Which got me to thinking… if what we are going through is the norm, how much more important for us to support those families who are actually having a hard go of it! The holidays are coming up and I am thinking of ways to bless other families walking this same journey with us. I don’t have any details yet, but I would love to spread some joy to other adoptive families this year, as we have had just so much joy lavished upon us.

If you are an adoptive family who could use a little love, know one who is, or if you might like to help with a little bit of a Christmas gift project for those who do, please let me know! Getting these children home is half the battle, but caring for orphans also means caring for the families of former orphans who are still very much in the trenches of it all.   We are very blessed to be surrounded by a community who understands that 110%, but not every family is surrounded by such a caring support network, and I want them to know what we have been able to know all along, that the Body of Christ is behind them, praying for them and loving them through it all.

And with that, I am off to do some more scheming and to maybe hold our Pokey Princess for a few minutes if she’ll let me. I’ll try to write again soon, in the meantime, may you also have a very sunny Autumn day!

The Replacement Mom

“You’re not the Mom he never had… you’re just the Replacement Mom, the Mom he’ll have to make do with because he doesn’t have anyone else.”

I remember when it was just me and Evangeline during the day.  I remember how sometimes just watching her play would start my mind thinking.  I would hear things like “She’s so beautiful, how did I ever deserve such a precious gift?  What an amazing miracle God has given me, a beautiful treasure… I wonder who she will be when she grows up…” You know all those lovely, motherly thoughts that you think about the little loves of your life.

With four now… it’s harder to get such a moment, a moment where my mind can just stop and rest on one precious little life and what it means.  However, I did manage to catch one such moment yesterday with my dear Jacob, but what my mind began telling me were not the sweet, motherly whispers I so desperately wanted to hear.  Instead, my inner monologue went more like this:

“You get to be who he’s always waited for, the Mom he never had and always wanted…   Well, not really.  The Mom he wanted was the one he was given in the first place, the mother who grew him and carried him for nine months, the mother he was intimately connected with, who he loved and needed, the mother who was his whole world.  But she left, and where did she go anyway?  How could she just up and take away the one person who ever meant anything to him?  You’re not the Mom he never had; you’re just the Replacement Mom, the Mom he’ll have to make do with because he doesn’t have anyone else.  You’ll always be the substitute; you’ll never be as good for him as she could have been.”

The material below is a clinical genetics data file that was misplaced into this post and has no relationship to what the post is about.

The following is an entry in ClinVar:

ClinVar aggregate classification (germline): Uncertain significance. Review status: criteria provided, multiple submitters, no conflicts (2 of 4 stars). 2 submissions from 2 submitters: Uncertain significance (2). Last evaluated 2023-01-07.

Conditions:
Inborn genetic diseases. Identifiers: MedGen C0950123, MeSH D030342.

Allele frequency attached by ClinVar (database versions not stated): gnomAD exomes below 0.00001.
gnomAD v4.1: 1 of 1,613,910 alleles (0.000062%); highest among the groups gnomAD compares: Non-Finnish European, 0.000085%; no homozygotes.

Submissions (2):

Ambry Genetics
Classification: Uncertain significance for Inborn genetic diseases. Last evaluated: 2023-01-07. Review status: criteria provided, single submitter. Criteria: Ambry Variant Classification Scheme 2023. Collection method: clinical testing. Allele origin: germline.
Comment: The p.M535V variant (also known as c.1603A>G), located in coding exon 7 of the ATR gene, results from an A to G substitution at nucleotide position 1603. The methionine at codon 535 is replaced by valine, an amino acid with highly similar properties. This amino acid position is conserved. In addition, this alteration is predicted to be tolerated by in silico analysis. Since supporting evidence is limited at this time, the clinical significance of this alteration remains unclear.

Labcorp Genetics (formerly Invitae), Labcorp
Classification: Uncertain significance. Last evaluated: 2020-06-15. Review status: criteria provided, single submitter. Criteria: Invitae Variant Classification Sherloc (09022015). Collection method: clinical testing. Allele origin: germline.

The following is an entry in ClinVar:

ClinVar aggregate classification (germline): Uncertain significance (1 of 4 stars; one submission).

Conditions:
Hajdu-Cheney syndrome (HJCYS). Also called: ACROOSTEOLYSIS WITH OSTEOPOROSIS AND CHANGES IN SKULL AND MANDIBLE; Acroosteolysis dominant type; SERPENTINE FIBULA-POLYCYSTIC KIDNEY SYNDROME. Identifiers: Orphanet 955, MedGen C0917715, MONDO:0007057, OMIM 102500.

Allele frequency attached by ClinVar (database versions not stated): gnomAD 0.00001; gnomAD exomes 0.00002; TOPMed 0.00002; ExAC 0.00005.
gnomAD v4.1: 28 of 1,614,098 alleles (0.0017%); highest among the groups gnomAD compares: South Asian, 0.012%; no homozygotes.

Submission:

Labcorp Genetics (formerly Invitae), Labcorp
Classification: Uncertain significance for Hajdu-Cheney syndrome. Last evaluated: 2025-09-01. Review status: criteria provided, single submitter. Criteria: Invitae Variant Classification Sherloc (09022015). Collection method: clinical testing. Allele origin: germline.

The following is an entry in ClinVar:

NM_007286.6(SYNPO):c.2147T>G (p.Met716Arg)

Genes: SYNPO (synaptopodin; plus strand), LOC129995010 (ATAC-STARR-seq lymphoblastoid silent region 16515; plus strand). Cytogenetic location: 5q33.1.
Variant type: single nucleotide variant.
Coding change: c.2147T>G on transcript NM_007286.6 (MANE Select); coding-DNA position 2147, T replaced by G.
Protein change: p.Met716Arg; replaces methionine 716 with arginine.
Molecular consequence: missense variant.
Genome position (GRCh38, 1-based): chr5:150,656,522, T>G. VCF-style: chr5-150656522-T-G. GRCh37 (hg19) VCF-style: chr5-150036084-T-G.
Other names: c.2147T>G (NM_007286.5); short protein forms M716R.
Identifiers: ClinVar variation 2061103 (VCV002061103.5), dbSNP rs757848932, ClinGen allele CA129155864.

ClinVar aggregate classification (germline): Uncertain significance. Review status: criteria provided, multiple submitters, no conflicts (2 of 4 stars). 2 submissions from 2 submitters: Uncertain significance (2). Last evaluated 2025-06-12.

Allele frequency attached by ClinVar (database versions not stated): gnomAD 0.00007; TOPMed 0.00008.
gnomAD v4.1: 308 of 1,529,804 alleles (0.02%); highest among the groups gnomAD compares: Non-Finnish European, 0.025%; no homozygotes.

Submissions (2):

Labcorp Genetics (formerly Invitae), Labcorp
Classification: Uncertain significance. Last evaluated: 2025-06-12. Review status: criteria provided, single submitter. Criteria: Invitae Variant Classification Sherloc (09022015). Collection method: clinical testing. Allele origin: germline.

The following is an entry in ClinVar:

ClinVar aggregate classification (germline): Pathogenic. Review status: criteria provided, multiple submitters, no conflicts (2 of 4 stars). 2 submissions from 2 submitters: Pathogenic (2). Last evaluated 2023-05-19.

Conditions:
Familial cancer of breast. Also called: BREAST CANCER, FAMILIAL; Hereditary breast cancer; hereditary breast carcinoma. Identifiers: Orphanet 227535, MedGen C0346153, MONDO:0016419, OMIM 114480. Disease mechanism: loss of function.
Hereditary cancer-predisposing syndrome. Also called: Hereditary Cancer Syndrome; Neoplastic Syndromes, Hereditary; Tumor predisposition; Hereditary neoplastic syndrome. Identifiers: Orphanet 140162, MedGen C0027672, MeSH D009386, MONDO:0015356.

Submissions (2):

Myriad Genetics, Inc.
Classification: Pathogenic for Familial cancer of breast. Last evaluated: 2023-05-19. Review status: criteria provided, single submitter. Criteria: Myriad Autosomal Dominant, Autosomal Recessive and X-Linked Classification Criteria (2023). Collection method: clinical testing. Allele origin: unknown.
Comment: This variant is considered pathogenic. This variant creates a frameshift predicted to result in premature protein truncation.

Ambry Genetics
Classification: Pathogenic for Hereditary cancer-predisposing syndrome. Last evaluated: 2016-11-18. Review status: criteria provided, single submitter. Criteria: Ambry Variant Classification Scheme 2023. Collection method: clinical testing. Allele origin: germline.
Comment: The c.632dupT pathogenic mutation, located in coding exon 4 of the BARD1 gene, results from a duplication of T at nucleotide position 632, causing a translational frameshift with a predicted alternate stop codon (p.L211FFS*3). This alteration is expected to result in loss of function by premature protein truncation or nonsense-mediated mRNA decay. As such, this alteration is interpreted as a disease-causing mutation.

Writing it down is almost worse than when I heard myself ranting it in my head the first time.  The reality just downright hurts.  Now, I know I’ll have some readers, especially those in the adoption community, who will be quick to point out all the fallacies of my little rabbit trail.  I can’t even count the number of times I’ve heard “Adoption isn’t second best, it’s just as good as any other situation a child can be given.” Or… “Choosing not to parent isn’t a bad thing, sometimes it’s just the best way to care for your child.” Or… “God made this child for our family; he was always meant to be ours, God just had him grow in someone else’s tummy.”

Every time I hear any version of these it makes me cringe.  Every adopted child has trauma, whether they were adopted as newborns or come from hard places.  Babies are meant to stay with the Mommies who gave birth to them.  And when that doesn’t happen fear, loss, grief, confusion and loneliness enter the child’s life… no matter how young they are or how well taken care of by others.  Babies aren’t meant to be taken care of by strangers; they are made to bond with and be cared for by the mother they grew to know for nine months before being born.  When that doesn’t happen it is never good for the baby, and any other situation is always going to be second best.